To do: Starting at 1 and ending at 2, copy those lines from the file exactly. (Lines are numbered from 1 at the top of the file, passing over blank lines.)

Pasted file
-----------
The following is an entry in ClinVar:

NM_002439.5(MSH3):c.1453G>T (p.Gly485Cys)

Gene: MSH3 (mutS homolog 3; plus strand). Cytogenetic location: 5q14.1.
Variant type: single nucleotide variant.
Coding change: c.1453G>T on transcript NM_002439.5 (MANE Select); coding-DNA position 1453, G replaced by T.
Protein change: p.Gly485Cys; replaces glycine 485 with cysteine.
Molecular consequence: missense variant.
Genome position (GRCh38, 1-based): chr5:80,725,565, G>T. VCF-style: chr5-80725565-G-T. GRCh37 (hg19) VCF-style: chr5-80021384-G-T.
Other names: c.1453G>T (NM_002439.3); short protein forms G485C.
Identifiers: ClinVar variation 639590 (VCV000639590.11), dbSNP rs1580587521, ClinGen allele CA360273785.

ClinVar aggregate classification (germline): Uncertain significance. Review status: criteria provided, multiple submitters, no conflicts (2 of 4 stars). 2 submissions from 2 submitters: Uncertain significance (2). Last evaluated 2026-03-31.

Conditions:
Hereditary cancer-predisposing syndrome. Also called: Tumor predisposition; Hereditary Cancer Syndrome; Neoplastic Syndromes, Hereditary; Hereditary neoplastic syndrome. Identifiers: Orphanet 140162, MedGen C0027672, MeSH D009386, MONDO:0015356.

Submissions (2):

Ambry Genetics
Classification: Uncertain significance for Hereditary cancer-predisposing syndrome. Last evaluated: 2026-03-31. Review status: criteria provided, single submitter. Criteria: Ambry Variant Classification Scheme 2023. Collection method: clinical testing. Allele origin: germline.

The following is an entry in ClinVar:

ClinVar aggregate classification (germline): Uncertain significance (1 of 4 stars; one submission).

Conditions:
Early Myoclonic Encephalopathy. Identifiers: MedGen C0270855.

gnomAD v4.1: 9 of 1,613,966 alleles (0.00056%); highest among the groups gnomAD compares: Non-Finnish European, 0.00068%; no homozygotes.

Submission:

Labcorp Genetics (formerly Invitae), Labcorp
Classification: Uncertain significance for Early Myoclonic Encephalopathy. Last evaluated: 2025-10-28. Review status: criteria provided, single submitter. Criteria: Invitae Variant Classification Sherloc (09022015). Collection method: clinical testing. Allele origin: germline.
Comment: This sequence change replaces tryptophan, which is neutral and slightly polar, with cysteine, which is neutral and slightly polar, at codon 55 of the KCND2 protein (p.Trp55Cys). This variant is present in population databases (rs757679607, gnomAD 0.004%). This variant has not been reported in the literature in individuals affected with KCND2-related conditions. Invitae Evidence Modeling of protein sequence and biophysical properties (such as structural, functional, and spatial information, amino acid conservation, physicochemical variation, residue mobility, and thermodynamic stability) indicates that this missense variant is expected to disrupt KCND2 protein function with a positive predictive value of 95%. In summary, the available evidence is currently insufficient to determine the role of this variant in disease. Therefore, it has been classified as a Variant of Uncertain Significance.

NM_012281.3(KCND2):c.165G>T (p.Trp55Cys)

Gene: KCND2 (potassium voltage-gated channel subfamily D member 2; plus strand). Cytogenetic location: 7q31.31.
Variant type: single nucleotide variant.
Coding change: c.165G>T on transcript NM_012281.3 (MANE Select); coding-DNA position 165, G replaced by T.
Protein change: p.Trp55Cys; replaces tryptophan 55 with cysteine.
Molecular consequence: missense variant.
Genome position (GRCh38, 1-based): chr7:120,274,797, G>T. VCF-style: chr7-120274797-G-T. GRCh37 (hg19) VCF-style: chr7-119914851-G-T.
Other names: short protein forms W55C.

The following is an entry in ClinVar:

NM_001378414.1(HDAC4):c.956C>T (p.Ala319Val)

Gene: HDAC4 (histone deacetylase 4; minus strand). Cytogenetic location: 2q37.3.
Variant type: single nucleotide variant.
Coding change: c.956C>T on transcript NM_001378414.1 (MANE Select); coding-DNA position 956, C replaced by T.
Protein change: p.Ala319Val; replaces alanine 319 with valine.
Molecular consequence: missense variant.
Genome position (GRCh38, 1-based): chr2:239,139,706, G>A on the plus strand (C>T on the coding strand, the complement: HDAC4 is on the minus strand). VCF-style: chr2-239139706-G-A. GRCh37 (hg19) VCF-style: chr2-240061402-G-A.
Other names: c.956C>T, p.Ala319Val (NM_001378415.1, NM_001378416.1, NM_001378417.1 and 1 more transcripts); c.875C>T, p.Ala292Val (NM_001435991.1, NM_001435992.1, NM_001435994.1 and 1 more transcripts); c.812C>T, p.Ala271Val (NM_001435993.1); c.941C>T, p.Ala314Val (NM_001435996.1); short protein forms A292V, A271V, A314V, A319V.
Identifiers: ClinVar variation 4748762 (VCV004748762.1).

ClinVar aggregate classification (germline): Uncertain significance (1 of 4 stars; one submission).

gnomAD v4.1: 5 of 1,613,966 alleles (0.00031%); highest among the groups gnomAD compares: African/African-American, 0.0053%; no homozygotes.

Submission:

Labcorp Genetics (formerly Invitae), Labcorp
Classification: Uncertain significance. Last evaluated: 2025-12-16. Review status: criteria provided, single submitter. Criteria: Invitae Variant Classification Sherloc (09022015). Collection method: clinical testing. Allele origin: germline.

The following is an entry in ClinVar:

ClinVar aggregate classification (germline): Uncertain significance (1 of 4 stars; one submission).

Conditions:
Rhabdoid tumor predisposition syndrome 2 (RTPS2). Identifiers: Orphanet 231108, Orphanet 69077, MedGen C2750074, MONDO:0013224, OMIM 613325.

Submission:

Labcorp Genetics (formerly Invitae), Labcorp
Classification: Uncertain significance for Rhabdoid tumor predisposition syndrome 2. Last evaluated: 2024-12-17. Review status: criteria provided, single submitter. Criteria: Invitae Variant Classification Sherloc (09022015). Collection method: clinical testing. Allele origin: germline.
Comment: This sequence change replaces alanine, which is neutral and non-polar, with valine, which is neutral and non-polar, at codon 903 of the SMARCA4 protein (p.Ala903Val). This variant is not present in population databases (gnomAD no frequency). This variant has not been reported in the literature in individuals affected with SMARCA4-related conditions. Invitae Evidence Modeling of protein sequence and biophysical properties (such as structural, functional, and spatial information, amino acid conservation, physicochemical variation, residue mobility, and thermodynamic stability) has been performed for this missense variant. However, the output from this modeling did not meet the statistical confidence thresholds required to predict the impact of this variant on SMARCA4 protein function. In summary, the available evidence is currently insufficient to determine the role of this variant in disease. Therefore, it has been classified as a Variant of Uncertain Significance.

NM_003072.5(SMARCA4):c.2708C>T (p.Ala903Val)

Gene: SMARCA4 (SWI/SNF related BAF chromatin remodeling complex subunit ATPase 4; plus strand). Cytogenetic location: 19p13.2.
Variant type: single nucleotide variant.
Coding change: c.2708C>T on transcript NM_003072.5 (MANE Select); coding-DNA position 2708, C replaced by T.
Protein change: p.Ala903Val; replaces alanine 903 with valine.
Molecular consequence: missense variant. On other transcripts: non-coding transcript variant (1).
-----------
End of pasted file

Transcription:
The following is an entry in ClinVar:

NM_002439.5(MSH3):c.1453G>T (p.Gly485Cys)